Using NETWORKDAYS to calculate the number of business days between two dates in Excel
NETWORKDAYS (That’s Net Work Days, not Network Days) is a versatile spreadsheet function that lets you calculate working days between two dates, allowing for weekends, public holidays and more.
[Excel 2010, 2013, 2016, Google Sheets]
In Excel, calculating the difference between two dates is very simple – you just minus one from the other. This is because all dates are simply a representation of a serial date ID.
However, sometimes you might need to know how many working days there are between two dates. In this walk-through, we’ll go through a function which can help you work this out – but also offers a few extra tricks up its sleeve. This function is also valid for use with Google Sheets.
Net Working Days
The function we’re going to be using is NETWORKDAYS()
The first thing you are likely to see is that there two versions of this function.
We’ll work with NETWORKDAYS.INTL, as this is the newer version, but the only difference is that the new version allows us to define what is classed as a weekend.
There are 4 parameters needed for NETWORKDAYS.INTL. We’ll start with the two required ones.
START DATE (Required) – The date you want to count from
END DATE (Required) – The date you want to count to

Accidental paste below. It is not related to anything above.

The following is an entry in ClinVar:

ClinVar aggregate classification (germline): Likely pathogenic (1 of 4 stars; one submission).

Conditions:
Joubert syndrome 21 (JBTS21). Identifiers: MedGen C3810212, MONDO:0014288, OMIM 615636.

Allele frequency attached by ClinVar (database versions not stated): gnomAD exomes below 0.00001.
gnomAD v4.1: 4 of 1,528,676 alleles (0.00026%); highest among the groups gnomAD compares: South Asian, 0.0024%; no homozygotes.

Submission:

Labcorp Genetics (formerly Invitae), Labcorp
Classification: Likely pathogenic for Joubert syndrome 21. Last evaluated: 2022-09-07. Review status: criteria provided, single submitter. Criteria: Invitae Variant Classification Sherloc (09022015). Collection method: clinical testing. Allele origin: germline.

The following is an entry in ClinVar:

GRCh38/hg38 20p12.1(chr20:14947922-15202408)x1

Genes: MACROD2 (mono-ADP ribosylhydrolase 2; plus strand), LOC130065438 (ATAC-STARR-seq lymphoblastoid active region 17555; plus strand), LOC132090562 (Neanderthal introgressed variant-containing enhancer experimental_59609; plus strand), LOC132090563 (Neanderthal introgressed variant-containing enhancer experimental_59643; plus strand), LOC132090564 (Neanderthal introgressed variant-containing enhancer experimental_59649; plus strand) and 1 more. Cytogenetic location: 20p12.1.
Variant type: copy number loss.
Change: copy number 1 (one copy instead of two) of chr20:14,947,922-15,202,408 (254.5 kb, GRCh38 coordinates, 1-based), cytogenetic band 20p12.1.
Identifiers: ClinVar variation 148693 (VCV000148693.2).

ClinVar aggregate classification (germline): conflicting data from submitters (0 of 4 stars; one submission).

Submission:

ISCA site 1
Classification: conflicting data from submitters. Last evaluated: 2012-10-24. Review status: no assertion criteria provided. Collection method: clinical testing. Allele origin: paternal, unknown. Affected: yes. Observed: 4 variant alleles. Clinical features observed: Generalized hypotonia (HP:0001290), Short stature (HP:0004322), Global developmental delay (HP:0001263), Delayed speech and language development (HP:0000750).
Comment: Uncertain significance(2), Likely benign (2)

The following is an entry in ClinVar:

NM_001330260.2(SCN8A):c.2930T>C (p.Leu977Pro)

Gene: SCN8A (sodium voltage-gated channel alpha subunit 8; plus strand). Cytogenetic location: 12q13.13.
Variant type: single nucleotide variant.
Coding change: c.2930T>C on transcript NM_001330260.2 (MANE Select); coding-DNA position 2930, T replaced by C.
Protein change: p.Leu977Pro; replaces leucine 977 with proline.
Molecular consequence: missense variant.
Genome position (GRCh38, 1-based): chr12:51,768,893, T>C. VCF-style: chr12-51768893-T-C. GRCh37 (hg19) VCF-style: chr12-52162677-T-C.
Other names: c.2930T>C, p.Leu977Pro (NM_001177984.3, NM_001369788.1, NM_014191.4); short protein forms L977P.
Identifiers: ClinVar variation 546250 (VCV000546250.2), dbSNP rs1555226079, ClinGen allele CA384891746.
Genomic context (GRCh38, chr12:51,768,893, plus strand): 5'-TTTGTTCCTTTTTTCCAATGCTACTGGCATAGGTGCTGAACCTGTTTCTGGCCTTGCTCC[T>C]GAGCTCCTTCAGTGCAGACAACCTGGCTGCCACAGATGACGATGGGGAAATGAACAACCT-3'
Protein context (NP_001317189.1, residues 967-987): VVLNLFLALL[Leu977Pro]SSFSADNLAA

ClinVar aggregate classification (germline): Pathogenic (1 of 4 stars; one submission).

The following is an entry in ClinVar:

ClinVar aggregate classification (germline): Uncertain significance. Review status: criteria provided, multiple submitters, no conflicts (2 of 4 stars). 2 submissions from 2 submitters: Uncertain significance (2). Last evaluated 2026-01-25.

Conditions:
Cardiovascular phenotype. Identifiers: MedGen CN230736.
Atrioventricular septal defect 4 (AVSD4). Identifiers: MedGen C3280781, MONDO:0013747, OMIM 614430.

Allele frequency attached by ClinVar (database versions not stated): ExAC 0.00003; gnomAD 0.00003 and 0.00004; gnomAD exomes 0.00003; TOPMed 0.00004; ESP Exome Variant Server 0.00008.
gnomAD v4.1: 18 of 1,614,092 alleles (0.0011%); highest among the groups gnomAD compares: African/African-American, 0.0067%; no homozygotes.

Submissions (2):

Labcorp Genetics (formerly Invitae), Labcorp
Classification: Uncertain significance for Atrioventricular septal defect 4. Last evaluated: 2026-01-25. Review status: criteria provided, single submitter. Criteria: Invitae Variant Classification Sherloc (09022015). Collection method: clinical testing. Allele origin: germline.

It’s important that the dates you use are in the correct syntax / are recognised as valid dates by Excel. For this reason, Microsoft recommend that you use the DATE() function to build your date field up.
But of course you can do this in your reference cell rather than directly in the function.
Choosing Weekend Behaviour
As you will have seen, the optional third parameter allows you to define which days should be treated as non-work days. (If you use the legacy version of NETWORKDAYS, this option is not available to you)
As you begin to enter the parameter, you will be offered a list of configurations to choose from. Once you have chosen, your selection will be identified as an integer number.
Note: If you do not specify a value for WEEKEND, it will default to 1 (Saturday, Sunday). However, I would advise you to always specify what you want to avoid confusion.
If the weekend combination you are after does not exist (perhaps you work part-time, on a 3 day week), you can create a custom string to highlight which days should, or should not, be included. Starting with Monday, uses a series of 1’s + 0’s to set whether than day is a working day or a weekend day. (1 = Non-work day, 0 = work day)
This will set Monday, Saturday and Sunday as non-working days
The fourth parameter is a very powerful, and often overlooked, optional parameter allows you to give a further range of dates you want to exclude in the calculation.
This might be a list of public holidays in a specific region, or if you’re building a resource planner, then perhaps it links to a list of personal holidays.
The easiest way to do this is creating a separate list of your dates, and give it a named range, or convert to an Excel Table
You can then simply reference this range in your formula.
Points to Consider
There are a couple of other behaviour points to consider.
1) If your START and END dates are during the same ‘close’ period (eg, Saturday & Sunday where Sat & Sun is your weekend), the function will return 0 days.
2) If your START and END date is the same date, it will return 1 (unless it falls on a weekend day). If you want it to return 0 in this scenario, we can achieve this by minus-ing the SIGN of the result from the original result.